Labour's General Election manifesto today commits the party to a rail fare freeze in the coming year whilst the party reviews the franchising system to "put the public interest first".
Labour leader Ed Miliband attacks the Conservatives for an unfunded five-year rail fare freeze, as he outlines a commitment that all pledges in his party's manifesto will not require additional borrowing. The manifesto highlights a 20% hike in rail fares under the coalition, a £211m pledge paid for by delaying two of 127 planned strategic road schemes, Labour says.
The two projects are an upgrade for the A27 and for the A358, the economic case for both, Labour said, was "still uncertain".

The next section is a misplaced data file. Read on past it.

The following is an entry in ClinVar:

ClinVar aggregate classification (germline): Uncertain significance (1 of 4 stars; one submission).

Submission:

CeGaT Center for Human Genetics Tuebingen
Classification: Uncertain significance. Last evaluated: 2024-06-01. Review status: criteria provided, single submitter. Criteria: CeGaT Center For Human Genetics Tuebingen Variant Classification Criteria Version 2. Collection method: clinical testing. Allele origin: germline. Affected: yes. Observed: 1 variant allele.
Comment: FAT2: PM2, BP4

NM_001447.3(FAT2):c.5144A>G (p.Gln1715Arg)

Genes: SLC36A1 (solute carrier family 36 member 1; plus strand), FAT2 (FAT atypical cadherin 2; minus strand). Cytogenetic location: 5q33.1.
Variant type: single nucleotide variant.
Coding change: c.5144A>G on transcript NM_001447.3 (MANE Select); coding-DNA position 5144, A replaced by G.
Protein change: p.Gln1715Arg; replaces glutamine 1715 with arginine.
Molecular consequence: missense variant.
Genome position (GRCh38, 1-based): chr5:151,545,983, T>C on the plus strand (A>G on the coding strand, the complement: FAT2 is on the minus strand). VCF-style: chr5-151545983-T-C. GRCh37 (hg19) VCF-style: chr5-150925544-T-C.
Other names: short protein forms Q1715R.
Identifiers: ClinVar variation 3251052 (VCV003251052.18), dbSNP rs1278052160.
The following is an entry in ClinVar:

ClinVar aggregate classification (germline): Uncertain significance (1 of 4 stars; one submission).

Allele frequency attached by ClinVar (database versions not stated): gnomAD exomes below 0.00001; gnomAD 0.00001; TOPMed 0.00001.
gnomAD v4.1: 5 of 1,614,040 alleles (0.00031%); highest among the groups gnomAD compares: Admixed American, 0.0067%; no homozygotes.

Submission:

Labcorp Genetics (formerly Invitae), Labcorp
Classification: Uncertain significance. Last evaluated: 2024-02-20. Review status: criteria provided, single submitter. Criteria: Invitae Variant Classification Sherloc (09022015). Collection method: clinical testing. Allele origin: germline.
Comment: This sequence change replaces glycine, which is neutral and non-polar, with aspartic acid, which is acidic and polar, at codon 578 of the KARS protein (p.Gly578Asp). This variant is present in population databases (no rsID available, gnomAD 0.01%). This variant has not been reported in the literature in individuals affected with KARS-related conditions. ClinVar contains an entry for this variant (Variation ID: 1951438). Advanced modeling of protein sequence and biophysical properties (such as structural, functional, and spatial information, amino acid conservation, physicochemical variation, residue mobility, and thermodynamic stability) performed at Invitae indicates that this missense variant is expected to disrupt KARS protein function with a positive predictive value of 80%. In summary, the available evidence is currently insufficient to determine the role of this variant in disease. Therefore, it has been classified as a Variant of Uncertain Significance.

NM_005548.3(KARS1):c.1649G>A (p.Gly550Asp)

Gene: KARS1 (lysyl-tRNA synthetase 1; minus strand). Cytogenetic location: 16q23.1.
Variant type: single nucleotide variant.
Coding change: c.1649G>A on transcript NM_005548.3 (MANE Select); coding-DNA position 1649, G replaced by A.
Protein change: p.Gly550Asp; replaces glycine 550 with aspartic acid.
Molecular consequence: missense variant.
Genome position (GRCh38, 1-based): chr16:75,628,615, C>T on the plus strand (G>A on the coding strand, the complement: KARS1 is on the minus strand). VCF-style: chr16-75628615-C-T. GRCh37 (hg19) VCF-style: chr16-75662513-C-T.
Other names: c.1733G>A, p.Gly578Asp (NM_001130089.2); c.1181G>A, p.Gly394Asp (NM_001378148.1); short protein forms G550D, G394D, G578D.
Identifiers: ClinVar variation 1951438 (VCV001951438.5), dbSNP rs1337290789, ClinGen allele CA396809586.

The manifesto also says that one of the aims of the "biggest devolution of power in 100 years" for England will be to allow city and county regions to "bear down on fares," as well as to integrate trains, buses, trams and cycling".
And it commits the party to:
The cost of rail fares has become the single biggest transport issue in the General Election. The Lib Dems say today the party is committed to "ending the era of above-inflation rises" and the Greens have delcared they want a 10% cut in fares, deriding the Conservative five-year freeze as "a half-measure".
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